When I first started to train, I thought that if a company saw one of their forklift operators violating forklift safety policies, they should stop them and discuss why they should work safely. The conversation I was envisioning might have gone something like this: “Hey John, I noticed you are not wearing your seat-belt. We would really like to see you wear it to protect yourself and your family, it is very important, have a good day.” While there is nothing wrong with that approach, the years have hardened me a bit, as has working with people and families that have been torn apart by tragic forklift accidents.
These may sound callous, but here are some facts to keep in mind while dealing with issues of forklift safety:
- We are dealing with adults, not children. When you tell a child something, they may not understand the consequences of non-compliance, or they may just choose not to follow them. Adults do understand what they are told, and if training is done correctly they will fully understand the potential consequences of non-compliance. Lastly, not following the rules is NOT AN OPTION for employees. If they expect to collect their paycheck, they should expect to “toe the line” from a safety standpoint. If they don’t want to follow the rules, then they should start their own company with their own rules or find a company that has no rules.
- There is no need to “dance around” the issue of confronting people for violating safety policies. As supervisors and trainers that IS OUR JOB. Like it or not, confronting safety violations and fixing problems is part of the job, maybe not a pleasant part, but one of the most important parts. When parents don’t address problems with their kids, we know what can happen. They can end up on drugs, in trouble with the law, or with no respect for authority. When companies do the same we know what happens; non-compliance, accidents, injuries, unsafe situations, and no accountability.
- Although we should not be disrespectful or rude when dealing with anyone, we need to cut to the chase and be sure people are getting our message. At the beginning of this article, I talked about how I used to think a conversation should go, now let me define how I would do it today on a first offense. “Hey John, I see you are not wearing your seat-belt. You know we covered this in training and that it is a rule at our company to wear it. I need to have you put it on now and we expect you to wear it each and every time you are operating the forklift. It is the number one killer of operators and we don’t want something to happen to you. I will write you up a warning this time and put it in your file, but if it happens again it will involve time off from work. Are we clear on what needs to happen from here on out?”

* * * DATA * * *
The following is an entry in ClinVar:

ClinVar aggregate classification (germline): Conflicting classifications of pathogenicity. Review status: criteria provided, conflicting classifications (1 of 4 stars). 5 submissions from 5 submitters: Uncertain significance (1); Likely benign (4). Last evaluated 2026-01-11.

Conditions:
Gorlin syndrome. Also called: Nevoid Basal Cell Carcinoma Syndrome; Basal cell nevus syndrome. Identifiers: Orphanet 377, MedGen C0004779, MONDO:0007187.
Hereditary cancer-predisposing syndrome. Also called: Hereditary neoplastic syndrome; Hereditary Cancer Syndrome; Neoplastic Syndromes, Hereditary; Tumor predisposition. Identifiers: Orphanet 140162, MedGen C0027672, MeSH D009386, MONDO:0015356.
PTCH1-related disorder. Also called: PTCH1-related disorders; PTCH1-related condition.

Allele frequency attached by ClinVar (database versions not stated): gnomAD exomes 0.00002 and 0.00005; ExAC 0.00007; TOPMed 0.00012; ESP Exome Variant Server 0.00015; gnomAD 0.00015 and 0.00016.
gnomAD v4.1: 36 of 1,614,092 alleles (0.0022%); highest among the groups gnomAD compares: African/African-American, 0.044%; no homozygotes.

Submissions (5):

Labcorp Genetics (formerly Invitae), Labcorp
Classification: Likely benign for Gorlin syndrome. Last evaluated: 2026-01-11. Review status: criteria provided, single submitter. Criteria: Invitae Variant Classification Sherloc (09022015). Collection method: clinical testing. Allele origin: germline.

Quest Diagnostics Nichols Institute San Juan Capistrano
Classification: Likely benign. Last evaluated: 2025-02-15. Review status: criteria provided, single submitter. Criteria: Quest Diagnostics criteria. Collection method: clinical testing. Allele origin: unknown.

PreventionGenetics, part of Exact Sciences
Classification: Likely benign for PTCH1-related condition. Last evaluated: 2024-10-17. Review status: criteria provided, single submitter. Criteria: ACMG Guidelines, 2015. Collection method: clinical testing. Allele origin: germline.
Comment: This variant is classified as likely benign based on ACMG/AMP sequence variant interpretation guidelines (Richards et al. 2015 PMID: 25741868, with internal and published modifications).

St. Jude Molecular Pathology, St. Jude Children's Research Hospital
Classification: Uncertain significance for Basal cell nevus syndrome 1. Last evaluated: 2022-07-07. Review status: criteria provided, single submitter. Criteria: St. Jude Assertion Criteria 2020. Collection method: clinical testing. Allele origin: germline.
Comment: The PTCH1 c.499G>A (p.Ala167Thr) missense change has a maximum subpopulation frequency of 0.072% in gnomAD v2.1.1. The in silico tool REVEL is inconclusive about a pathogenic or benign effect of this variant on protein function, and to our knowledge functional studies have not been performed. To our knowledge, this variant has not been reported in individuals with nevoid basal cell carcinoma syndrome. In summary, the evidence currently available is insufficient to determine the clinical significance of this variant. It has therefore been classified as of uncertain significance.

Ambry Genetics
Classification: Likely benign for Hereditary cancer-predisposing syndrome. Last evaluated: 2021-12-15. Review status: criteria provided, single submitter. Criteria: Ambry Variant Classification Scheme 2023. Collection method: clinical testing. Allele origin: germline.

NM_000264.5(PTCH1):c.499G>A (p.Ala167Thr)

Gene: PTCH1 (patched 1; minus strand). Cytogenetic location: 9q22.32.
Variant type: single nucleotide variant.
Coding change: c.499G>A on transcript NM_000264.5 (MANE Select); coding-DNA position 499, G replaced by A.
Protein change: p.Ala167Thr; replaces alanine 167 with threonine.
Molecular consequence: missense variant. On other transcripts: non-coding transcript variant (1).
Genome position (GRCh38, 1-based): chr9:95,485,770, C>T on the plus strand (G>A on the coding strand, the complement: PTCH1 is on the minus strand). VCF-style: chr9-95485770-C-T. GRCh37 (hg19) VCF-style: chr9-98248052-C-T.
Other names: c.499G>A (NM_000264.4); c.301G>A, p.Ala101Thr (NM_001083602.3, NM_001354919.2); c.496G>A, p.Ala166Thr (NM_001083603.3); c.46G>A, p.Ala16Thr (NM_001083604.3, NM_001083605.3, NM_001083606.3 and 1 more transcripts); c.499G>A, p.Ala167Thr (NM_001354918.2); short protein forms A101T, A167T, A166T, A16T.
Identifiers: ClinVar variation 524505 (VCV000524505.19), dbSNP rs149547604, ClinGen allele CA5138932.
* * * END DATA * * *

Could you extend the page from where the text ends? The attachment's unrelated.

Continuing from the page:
One company we work with repeatedly and nicely warned operators for a set period of time on seat-belt use. They had experienced a fatal accident at a “sister plant” during a forklift tip over and made seat-belt use and a few other items “cardinal safety rules”, which result in immediate termination of employment for offenders. A few days after the warning period ended, a 20 year veteran was caught testing the policy and was let go. This company runs 24/7 operations with large numbers of forklifts and I have not seen seat-belt non-compliance again in many years. No matter how hard the lesson was, the message got across and their facility was much safer as a result.
In summary, put some “teeth and muscle” behind your enforcement of forklift safety issues. When people understand the company is dead serious about something, they usually comply fairly quickly. If they perceive any hesitation or relaxed enforcement, they will test you to the end of your patience. Set the rules and then enforce them with a vengeance, knowing that you are protecting workers and their families by doing so.
Article published by Forklift Safety Solutions. Visit them on the web at www.forkliftcenter.net.